There’s a lot of talk today about artificial intelligence and the impact it will have on the future. But the term gets thrown around so much that it’s falling victim to the Kleenex syndrome—the label is so overused that the meaning gets diluted and applied to things that aren’t actually AI. What actually is AI and what isn’t? Does it even really exist?
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What is Artificial Intelligence?
Artificial intelligence was first defined in the 1950s as any task performed by a machine if a human would have to use intelligence to accomplish the same task. Simply put, AI acts on a situation the same way a human would. If a human would understand a conversation and give an answer, so would AI. If a human could analyze information and make future plans, so would AI.
AI is based on algorithms. It uses computing power to solve specific problems faster and often more accurately than humans can. Much of AI is based on statistics and finding trends and patterns in data.
AI can do a variety of things that a human would have to use intelligence to do, such as analyzing, planning, problem solving, learning and adapting. Pegasystems founder Alan Trefler says anything that makes a system clever is considered AI. Machine learning, which is another part of AI, takes information and learns and adapts as it gathers new data.
What isn’t Artificial Intelligence?
However, AI as we have it today isn’t truly intelligent on its own. Intelligence is often considered the ability to adapt to unknown circumstances. If we use that definition to apply to artificial intelligence, it greatly cuts down on what can be considered AI. Most AI can’t really think on its own, but it can be programmed to learn and adapt. This is considered narrow AI. A machine can use AI-powered facial recognition to sort through photos. As the program sees more photos, it is programmed to expand its knowledge of what it can sort by. It may start being able to differentiate between 10 faces, but as it sees more faces, it is programmed to learn them. Soon, the program may be able to differentiate between 25 faces. The machine isn’t actually thinking on its own and learning those new faces; it has simply been programed to do so.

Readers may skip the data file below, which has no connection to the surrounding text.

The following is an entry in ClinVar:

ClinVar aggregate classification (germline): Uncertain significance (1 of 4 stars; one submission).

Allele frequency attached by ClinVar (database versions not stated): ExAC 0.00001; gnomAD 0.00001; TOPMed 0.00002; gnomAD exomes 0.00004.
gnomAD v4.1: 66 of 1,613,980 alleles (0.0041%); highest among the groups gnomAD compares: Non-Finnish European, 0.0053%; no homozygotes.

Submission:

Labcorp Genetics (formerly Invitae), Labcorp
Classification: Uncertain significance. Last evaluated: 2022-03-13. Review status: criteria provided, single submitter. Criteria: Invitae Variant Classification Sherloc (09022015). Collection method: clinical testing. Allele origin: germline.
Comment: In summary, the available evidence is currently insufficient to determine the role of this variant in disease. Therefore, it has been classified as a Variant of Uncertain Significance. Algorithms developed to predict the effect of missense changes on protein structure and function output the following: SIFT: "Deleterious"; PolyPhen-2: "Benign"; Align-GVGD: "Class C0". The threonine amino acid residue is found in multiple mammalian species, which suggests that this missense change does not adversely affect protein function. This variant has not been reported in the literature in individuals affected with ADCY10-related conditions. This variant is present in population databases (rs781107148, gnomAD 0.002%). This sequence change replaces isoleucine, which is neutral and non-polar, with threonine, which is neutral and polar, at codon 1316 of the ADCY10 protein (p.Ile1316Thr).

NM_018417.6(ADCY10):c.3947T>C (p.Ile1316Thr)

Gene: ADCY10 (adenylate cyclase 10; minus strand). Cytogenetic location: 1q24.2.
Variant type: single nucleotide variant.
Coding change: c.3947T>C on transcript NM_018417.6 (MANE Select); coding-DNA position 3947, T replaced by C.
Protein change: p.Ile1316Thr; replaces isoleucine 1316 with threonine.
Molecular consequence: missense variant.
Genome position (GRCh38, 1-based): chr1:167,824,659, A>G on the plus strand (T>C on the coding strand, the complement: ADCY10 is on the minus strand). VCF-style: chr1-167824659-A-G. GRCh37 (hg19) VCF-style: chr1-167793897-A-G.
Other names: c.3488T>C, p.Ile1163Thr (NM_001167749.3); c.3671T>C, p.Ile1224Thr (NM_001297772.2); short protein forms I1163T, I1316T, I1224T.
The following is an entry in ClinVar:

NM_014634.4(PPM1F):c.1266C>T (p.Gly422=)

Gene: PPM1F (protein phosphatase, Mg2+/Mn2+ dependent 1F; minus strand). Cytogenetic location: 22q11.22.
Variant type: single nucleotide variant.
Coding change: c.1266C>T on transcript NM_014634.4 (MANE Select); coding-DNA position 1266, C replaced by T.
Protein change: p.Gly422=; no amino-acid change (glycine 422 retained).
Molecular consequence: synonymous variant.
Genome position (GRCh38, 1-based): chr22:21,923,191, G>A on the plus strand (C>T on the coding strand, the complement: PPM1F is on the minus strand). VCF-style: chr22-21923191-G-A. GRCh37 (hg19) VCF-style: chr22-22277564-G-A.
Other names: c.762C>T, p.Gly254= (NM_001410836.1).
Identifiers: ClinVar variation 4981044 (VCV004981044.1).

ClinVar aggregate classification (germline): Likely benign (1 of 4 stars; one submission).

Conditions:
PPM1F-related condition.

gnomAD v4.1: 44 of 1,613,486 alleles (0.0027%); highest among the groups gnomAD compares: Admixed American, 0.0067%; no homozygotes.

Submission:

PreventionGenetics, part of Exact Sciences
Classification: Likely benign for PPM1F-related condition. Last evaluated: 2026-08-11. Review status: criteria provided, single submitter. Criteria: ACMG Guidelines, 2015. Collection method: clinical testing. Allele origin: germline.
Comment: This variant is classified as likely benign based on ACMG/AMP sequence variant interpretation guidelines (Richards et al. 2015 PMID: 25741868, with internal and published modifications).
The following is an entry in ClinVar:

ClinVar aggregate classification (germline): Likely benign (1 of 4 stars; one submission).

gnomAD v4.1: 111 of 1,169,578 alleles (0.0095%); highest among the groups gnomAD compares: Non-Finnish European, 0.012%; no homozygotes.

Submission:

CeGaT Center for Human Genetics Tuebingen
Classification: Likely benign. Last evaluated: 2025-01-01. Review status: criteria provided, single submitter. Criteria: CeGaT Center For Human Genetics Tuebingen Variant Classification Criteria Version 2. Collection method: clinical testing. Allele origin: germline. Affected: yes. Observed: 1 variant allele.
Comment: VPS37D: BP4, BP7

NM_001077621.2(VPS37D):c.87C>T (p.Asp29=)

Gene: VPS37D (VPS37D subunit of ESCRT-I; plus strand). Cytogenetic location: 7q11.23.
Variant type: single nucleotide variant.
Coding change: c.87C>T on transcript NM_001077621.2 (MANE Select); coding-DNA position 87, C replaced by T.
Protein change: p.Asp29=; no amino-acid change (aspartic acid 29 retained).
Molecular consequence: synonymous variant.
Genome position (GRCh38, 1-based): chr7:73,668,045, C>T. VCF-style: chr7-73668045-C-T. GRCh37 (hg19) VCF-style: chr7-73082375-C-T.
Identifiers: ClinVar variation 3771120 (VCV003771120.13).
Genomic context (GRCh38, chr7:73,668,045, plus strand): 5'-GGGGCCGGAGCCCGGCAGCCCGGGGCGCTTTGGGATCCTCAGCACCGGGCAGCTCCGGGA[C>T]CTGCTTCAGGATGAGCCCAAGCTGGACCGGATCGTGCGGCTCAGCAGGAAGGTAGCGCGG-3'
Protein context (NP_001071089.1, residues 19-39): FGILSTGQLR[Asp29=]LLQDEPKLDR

Many systems can be programmed to do things automatically, but they can’t adapt and change with different circumstances, which means that they aren’t really artificial intelligence. For example, object tracking on a camera is an automation feature, while facial recognition and being able to identify the person is an AI feature. In order to truly be considered AI, the system needs to be able to learn contextually and then apply that learning to change how it does things. This is the same way humans operate—we gather more knowledge and then use that knowledge to change how we work.
Common Misconceptions About Artificial Intelligence
There are many common misconceptions when it comes to AI. Much of that has to do with things being labeled as artificial intelligence when they actually aren’t. Without a strong understanding of the technology involved, people are left to believe marketers that AI is in nearly everything.
AI also doesn’t have to be an android or robot. When many people think of AI, they think of robots who will replace human jobs. This isn’t necessarily true. Yes, robots and other machines may use AI, but AI itself is much greater. It is the software and brains of the machine instead of just the machine itself.
We may not yet have AI in its purest form, but we may be nearly as close as we can be for the time being. The next step from our current narrow AI is general AI, which is still in the early stages of development. Narrow AI can do a single task or a few tasks, such as Siri’s ability to recognize voice commands. General AI can do a huge variety of tasks, similar to Iron Man’s JARVIS.